c. 1500, "strange, peculiar, odd, eccentric," from Scottish, perhaps from Low German (Brunswick dialect) queer "oblique, off-center," which is related to German quer "oblique, perverse, odd," from Old High German twerh "oblique" (from PIE root *terkw- "to twist"). For the suggested sense evolution, compare cross (adj.). But OED is against this etymology on grounds of timing and sense.
The meaning "appearing, feeling, or behaving otherwise than is usual or normal" is by 1781. The colloquial sense of "open to suspicion, doubtful as to honesty" is by 1740. As a slang noun, "counterfeit money," by 1812; to shove the queer (1859) was "to pass counterfeit money. Queer Street (1811) was the imaginary place where persons in difficulties and shady characters lived, hence, in cant generally, "contrary to one's wishes."
Sense of "homosexual" is attested by 1922; the noun in this sense is 1935, from the adjective. Related: Queerly. Queer studies as an academic discipline is attested from 1994.
Among the entries in the 1811 "Lexicon Balatronicum" are: Queer as Dick's Hatband "Out of order without knowing one's disease"; Queer Bitch "An odd out of the way fellow"; Queer Ken "A prison"; Queer Mort "A diseased strumpet"; Queer Rooster "An informer that pretends to be sleeping and thereby overhears the conversation of thieves in nightcellars."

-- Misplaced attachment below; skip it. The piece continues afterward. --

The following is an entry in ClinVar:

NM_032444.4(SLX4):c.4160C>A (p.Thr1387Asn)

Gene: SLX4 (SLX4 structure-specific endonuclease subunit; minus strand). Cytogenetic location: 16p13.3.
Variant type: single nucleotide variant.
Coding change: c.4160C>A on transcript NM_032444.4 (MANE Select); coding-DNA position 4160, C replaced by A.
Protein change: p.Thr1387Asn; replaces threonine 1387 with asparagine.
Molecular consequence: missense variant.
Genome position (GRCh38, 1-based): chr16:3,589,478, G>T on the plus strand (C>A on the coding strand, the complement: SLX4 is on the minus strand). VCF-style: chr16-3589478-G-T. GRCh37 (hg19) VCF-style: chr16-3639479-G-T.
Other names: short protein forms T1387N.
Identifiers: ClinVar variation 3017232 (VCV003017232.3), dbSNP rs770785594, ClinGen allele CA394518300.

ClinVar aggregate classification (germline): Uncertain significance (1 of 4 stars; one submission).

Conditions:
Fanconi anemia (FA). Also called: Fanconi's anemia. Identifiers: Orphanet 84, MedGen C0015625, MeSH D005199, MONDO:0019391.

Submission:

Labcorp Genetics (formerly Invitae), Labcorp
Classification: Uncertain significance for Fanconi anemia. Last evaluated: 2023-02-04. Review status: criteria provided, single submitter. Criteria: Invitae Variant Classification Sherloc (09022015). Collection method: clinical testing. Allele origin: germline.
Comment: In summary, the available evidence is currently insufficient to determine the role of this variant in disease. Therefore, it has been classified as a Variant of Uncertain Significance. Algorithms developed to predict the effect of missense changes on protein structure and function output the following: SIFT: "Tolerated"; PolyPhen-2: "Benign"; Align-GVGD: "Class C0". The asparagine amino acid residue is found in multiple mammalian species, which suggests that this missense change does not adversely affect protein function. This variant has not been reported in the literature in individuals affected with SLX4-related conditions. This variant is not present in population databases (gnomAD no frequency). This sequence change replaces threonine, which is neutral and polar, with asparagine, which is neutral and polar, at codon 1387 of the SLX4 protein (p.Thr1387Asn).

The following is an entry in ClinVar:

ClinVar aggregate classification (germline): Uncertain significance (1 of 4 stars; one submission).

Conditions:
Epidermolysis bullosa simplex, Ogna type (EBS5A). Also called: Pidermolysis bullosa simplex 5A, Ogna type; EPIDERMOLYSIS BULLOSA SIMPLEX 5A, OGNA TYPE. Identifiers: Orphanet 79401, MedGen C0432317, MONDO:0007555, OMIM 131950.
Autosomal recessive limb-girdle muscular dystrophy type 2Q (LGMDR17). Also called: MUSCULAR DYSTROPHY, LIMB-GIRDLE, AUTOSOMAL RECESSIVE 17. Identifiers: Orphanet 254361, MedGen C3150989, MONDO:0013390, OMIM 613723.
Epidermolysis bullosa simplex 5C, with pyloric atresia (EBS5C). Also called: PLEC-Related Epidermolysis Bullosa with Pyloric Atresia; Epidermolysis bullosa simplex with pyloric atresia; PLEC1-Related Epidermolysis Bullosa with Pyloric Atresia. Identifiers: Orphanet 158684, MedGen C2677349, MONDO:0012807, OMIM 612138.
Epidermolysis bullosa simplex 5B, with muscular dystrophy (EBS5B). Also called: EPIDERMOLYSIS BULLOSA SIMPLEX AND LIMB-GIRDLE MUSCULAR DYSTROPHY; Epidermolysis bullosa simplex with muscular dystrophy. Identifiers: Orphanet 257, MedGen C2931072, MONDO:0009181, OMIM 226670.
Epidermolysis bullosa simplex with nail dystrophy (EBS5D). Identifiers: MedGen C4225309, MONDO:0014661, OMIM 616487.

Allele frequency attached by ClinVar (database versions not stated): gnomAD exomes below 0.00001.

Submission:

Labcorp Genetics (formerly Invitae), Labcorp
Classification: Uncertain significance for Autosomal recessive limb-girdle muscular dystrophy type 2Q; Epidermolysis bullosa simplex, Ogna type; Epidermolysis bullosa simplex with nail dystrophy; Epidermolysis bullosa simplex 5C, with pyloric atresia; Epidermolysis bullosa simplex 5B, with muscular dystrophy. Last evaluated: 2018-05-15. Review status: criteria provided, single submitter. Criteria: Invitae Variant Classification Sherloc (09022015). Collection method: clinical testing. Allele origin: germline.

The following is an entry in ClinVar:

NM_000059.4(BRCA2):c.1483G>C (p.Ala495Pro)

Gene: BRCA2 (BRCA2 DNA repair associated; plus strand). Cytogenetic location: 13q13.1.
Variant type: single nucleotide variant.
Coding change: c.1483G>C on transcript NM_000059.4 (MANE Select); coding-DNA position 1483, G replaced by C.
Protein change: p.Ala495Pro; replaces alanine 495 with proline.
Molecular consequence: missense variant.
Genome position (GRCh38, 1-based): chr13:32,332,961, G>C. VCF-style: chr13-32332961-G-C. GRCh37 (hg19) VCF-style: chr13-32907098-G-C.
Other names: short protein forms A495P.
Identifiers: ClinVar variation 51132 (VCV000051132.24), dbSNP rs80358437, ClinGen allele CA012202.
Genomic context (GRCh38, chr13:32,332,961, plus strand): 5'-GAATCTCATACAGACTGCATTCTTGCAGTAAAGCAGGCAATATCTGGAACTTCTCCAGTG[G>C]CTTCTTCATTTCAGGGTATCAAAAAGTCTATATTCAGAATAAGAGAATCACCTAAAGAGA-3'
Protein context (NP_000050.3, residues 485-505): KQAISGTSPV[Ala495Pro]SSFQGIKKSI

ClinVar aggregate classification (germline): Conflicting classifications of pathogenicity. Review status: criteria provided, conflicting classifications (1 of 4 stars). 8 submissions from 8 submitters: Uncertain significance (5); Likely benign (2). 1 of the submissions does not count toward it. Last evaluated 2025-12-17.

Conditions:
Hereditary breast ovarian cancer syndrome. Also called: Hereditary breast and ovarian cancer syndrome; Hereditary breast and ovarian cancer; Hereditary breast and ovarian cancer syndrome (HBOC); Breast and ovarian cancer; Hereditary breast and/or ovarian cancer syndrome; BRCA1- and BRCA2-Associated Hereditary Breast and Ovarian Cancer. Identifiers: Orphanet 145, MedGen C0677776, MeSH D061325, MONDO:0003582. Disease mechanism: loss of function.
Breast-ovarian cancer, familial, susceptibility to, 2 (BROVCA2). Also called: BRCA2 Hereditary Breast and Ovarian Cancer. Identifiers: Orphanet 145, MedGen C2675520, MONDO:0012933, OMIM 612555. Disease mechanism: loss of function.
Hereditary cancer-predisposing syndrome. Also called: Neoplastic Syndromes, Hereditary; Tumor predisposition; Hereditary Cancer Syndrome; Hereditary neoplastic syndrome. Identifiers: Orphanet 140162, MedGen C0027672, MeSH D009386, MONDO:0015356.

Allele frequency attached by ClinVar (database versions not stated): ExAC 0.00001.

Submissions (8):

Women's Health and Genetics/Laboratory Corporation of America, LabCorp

"to spoil, ruin," 1812, slang, from queer (adj.). Related: Queered; queering. Earlier it meant "to puzzle, ridicule, deride, cheat" (1790). To queer the pitch (1846) is in reference to the patter of an itinerant tradesman or showman (see pitch (n.1)).
These wanderers, and those who are still seen occasionally in the back streets of the metropolis, are said to 'go a-pitching ;' the spot they select for their performance is their 'pitch,' and any interruption of their feats, such as an accident, or the interference of a policeman, is said to 'queer the pitch,'—in other words, to spoil it. [Thomas Frost, "Circus Life and Circus Celebrities," London, 1875]
1560s, "a quibble, an artful evasion," a word of unknown origin, perhaps connected to German quer (see queer (adj.)) via the notion of twisting and slanting; but its earliest appearance in western England dialect seems to argue against this as its source. Perhaps originally a technical term for a twist or flourish in weaving. Sense of "peculiarity" is c. 1600.
It forms all or part of: contort; distort; extort; extortion; nasturtium; queer; retort; thwart; torch; torment; torque (n.) "rotating force;" torsion; tort; torticollis; tortuous; torture; truss.
It is the hypothetical source of/evidence for its existence is provided by: Sanskrit tarkuh "spindle;" Latin torquere "to twist;" Old Church Slavonic traku "band, girdle;" Old High German drahsil "turner," German drechseln "to turn on a lathe;" Old Norse þvert "across," Old English þweorh "transverse, perverse, angry, cross," Gothic þwairhs "angry."